Buy very old house without buyer agent

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lmea
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Joined: Wed Mar 25, 2015 8:06 pm

Buy very old house without buyer agent

Post by lmea »

Hi,

Where I live, single houses are very expensive. Houses built before 1900 with 3-4 bedrooms are in the range of 600K-700K. I am going to look at these old houses since they are only ones in my price range. Since houses are expensive here, many people look for house by themselves with out buyer agents and hope that it would reduce the purchase price. I have two questions, I wonder if you could give advice.

1. For these old houses, what are the issues I should be aware of besides the lead paint? I heard the "lead paint" issue of the old house? How do I fix it if the house I am interested in has lead paint ?

2. Is it wise to go buy the house without a buyer agent ? What should I be aware of if I do not have a buyer agent who represents me ?

Thank you very much for your help.
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Sandtrap
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Re: Buy very old house without buyer agent

Post by Sandtrap »

You are buying a FSBO or MLS listing without an agent (sales person on commission) therefore do as much due diligence as you would buying a used car. Suggest legal counsel to draw up the needed sales contracts. Pick a title company to handle the escrow. And, take along a reputable licensed General Building Contractor in your area who is familiar with these types of homes and the area. It is in his best interest to "find things wrong" in the hope that you will hire him to correct discrepancies after the sale. If he is qualified to do a written home inspection then all the better and get it all in writing with a full report.
Require full disclosure from the owner. In many states, disclosure on lead paint, asbestos, mold, structural issues, etc, is required. Depends on the locale. If the electrical wiring is the old "knob and tube", you might consider an upgrade in negotiations.

If the property is being sold "as is" then the above still applies.

Regarding lead paint. In many instances it is more toxic to remove it. It can be sealed in with suitable primer and finish coats. Again, depends on state and county local practices. Same goes for older asphalt asbestos based floor tile, etc.

J :D
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StealthRabbit
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Re: Buy very old house without buyer agent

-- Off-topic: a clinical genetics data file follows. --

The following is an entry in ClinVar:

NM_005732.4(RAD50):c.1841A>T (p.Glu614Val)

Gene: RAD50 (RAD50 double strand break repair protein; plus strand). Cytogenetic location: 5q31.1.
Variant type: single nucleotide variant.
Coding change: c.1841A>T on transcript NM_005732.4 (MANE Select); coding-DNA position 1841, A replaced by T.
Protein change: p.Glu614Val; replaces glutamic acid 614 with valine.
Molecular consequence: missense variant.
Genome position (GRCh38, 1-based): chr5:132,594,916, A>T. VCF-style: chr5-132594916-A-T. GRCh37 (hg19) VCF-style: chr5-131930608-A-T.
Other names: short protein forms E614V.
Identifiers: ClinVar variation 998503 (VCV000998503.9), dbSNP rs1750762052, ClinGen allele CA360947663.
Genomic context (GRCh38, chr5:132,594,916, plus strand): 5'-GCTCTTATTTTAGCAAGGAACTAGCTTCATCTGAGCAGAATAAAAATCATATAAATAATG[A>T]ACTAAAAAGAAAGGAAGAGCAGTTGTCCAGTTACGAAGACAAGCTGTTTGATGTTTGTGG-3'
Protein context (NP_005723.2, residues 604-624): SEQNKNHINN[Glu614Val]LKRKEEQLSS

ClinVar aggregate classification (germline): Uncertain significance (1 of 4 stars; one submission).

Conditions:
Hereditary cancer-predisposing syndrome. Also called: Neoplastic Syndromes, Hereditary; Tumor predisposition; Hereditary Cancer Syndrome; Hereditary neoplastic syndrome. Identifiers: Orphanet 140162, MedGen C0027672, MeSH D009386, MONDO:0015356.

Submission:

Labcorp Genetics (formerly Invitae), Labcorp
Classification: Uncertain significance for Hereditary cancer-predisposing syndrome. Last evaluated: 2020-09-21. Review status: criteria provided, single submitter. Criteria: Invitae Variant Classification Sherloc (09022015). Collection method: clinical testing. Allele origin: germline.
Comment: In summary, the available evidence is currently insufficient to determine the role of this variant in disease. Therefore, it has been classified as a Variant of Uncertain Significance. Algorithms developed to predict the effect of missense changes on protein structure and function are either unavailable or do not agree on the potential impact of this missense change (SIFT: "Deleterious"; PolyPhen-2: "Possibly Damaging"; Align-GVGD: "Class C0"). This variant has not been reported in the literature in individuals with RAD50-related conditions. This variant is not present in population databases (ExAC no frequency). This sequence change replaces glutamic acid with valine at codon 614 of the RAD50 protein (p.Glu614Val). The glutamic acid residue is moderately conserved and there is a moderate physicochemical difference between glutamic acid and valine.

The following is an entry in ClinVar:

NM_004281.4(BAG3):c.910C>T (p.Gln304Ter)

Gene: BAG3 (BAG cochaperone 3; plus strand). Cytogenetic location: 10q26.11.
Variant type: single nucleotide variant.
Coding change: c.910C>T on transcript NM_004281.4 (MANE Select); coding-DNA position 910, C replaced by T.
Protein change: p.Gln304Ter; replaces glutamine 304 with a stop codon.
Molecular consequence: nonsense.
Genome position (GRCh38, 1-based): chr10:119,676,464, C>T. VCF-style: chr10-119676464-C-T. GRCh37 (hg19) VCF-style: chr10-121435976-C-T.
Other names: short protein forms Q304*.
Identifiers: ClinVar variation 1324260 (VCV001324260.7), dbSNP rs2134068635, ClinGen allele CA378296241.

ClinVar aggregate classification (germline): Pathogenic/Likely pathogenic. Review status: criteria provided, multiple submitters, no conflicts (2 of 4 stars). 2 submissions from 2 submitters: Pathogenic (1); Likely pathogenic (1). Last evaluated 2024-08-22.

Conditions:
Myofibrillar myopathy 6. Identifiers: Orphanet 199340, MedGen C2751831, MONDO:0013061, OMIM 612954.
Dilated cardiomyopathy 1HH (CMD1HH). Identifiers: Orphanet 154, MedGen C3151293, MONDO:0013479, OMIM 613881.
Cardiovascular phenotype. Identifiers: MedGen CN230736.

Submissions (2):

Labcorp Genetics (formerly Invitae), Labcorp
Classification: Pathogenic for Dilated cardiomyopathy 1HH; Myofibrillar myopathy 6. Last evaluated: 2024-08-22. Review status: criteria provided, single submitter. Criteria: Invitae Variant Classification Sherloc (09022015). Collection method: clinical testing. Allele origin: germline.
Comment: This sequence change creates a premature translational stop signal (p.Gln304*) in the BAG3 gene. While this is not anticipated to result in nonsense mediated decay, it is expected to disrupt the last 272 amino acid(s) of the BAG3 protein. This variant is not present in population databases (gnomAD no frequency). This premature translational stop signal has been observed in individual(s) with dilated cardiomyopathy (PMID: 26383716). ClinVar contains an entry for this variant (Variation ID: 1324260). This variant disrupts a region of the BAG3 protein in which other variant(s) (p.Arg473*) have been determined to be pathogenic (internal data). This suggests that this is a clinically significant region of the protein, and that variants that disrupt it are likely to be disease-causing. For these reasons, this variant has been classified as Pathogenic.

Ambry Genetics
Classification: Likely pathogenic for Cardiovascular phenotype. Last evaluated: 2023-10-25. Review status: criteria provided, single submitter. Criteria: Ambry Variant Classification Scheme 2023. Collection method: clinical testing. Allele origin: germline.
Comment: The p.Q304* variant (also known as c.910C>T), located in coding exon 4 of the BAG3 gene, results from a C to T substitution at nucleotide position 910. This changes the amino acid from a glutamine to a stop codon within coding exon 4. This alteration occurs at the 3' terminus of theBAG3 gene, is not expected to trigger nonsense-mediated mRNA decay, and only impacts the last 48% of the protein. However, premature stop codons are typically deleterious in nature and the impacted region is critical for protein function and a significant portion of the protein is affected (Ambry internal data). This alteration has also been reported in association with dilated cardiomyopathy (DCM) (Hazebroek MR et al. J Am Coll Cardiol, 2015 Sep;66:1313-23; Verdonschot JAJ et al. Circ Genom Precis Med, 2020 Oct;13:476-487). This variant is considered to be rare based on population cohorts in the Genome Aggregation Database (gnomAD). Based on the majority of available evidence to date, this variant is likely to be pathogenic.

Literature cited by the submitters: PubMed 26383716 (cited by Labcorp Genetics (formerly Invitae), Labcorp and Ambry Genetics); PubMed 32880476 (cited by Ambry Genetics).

Post by StealthRabbit »

follow above ^^^ (due diligence + a RE attorney if needed)

Of 30+ Property transactions I have never had a "buyers-agent" (nor would I ever want one)

Too many people complicate the transactions (cost and time), and 'RE Agents are about 10x more expensive than RE attorneys (who actually offer some value).

Commercial stuff, I am more careful (superfund cleanup potential), but in any event, a buyers agent offers nothing but negotiation skills (+/-) and huge expenses that go with it.

Often a transaction (that is handled by a selling OR a buying agent will have fixed commissions. In that case, the more people you add ... the lower the cut for each party. If you need someone on your side of the table, it will not cost you extra money (out of your pocket).. but any property that is 'listed' has already had the 10% additional cost inserted in the price.

Get you money's worth. BTW: a good RE attorney in most regions will be about $300/ hr (that is a FAR cry less than paying 7-10% to someone who can legally offer you NO ADVICE! :oops: ).
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Watty
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Re: Buy very old house without buyer agent

Post by Watty »

Your lender may require serious defects be fixed for the loan to be approved so be prepared for that.

One thing to watch out for is that if you have to stretch to buy a very old house then you might not be able to afford to do necessary repairs so you need to figure out how that would work with your budget.
Yooper16
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Re: Buy very old house without buyer agent

Post by Yooper16 »

As been stated above, you'll be fine without a buyers agent. We did go through a RE office, but we were a long distance search and needed to find a house ASAP. Our house sold in 36 hours at 25K over asking, if we could be gone in 7 days from closing. So we had roughly a month to look, find and buy. Forutnately the house we liked was vacant.